Less than nine months after being the centerpiece of the Roy Halladay trade, 22-year-old Kyle Drabek will make his first big league start tomorrow night against the Orioles in Baltimore. Doug’s son just wrapped his first season in the Blue Jays’ organization, one in which he pitched to a 3.87 FIP with 7.33 K/9 in 27 starts (162 IP, a career high by just four innings) for the team’s Double-A affiliate in New Hampshire.
The statistical performance isn’t overwhelming, especially for a top prospect, but to understand how good Drabek can be you need to know what kind of stuff the kid brings to the table. ESPN’s Keith Law scouting Drabek during his last start, a tough luck loss in the playoffs in which he allowed one run on three hits and two walks in six innings of work, striking out five. Here’s a snippet of KLaw’s write-up from that outing (you need an Insider account to read the whole thing)…
… Wednesday night he brought the best stuff I’ve seen (or heard of) from him, with two plus-plus pitches and an aggressive approach. He started out 93-97 in the first inning and was 91-96 by the end of his outing, hitting 97 at least three times over the first two frames. His power curveball at 84-86 was a big league out pitch, with depth and a very sharp break — and he threw it for strikes in addition to burying it for swings and misses.
He barely used — or needed — his straight changeup, but it’s also not yet on par with the other two pitches. He worked to both sides of the plate and overpowered most of the hitters in Trenton’s weak lineup. Drabek takes a long stride toward the plate and generates great arm speed from it, although he doesn’t rotate his hips much and is off the rubber very quickly. I’m more concerned by his tendency to throw across his body when going to his glove side because of how he cuts himself off in his landing. Those two pitches do give him ace potential that I hadn’t seen from him, although the lack of a solid third offering and the minor delivery issues probably give him a realistic ceiling just below that.
Clearly, Drabek has the pure stuff needed to succeed in the big leagues, it’s just a question of whether or not he can take that next step, and how quickly he can do it. The big problem this year was walks; his 3.8 BB/9 in 2010 isn’t horrible, but certainly not what you usually see out of elite pitching prospects. Drabek is now two years out from Tommy John surgery, so his command should have come back by now. For what it’s worth, his BB/9 was a full walk lower at 2.8 last season and 3.8 before his surgery.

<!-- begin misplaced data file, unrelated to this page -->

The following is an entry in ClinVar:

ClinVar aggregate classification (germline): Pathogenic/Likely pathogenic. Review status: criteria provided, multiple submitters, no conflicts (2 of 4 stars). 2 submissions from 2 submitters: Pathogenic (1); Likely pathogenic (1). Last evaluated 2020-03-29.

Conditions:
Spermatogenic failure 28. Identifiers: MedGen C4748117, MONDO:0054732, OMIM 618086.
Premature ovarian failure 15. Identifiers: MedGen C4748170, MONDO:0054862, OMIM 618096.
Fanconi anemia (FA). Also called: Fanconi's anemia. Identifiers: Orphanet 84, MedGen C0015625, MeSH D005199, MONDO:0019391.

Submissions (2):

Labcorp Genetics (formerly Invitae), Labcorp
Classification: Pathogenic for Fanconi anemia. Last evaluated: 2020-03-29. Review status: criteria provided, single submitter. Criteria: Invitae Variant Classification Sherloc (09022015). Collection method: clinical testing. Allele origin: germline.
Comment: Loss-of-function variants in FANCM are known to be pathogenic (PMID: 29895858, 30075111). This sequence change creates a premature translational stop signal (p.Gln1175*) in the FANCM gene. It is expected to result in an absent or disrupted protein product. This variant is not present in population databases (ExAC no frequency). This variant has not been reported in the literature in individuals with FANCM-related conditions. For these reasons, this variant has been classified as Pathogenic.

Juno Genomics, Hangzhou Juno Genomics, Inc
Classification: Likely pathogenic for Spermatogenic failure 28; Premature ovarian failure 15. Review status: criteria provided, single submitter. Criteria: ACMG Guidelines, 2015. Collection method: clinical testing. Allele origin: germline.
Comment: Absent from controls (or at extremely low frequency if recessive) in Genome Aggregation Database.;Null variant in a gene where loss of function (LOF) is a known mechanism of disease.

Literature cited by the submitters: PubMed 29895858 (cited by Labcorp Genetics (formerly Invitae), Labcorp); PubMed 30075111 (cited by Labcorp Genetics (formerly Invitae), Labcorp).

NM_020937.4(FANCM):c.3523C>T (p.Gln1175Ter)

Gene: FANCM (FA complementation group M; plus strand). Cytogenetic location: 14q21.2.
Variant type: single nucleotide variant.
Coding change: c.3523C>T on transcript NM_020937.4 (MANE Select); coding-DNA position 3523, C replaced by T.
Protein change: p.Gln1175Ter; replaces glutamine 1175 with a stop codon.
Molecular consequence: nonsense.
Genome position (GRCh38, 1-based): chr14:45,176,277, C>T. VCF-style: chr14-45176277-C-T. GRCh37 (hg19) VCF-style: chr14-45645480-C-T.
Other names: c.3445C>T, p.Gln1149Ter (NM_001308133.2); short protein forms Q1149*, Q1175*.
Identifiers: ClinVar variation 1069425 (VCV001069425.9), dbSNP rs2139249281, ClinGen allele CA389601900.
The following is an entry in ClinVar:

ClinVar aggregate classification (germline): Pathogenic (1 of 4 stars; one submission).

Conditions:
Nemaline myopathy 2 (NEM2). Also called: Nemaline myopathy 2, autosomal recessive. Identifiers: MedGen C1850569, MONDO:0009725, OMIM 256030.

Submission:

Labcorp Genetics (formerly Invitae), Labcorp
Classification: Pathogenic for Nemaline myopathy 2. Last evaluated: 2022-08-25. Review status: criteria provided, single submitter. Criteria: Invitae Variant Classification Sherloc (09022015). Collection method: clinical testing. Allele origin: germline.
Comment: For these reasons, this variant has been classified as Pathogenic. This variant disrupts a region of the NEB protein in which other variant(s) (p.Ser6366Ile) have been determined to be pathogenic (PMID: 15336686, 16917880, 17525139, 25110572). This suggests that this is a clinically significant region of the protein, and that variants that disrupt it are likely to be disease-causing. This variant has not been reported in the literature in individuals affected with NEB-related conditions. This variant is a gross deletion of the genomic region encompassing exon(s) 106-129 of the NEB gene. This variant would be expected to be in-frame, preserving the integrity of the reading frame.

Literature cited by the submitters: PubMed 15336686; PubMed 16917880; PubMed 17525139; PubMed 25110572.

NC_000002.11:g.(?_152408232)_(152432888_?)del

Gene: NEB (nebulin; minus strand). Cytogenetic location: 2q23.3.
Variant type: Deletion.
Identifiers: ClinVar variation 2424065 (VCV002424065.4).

Chances are your league is deep in the playoffs now, so the idea of rolling the dice with a complete unknown – granted, a high-upside unknown – might not sit well with some. The Orioles are a below average hitting team against fastballs (-15.1 wFB) and one of the worst against curveballs (-14.1 wCB), Drabek’s two bread-and-butter pitches. Of course it’s not that simple, but if the righty avoids the rookie jitters and manages to throw like he’s capable of (and not overthrow, that’s the big thing), he’s a very good chance that he’ll have one of those blow-you-away debuts.
If you have a comfortable lead in ERA and WHIP (or are way behind, for that matter) and can afford to take a bit of a hit in those categories in exchange for some additional strikeouts and possibly a win, I can’t recommend Drabek enough. He’s owned in just 4% of Yahoo! leagues, so there’s not much urgency to go out and grab him before everyone else. Keep an eye out for the O’s lineup tomorrow; If Buck Showalter decides to go heavy on the September call-ups for some reason, then I’d grab Drabek before the game if your league allows it. Either way, Drabek’s real fantasy impact won’t come until at least next season.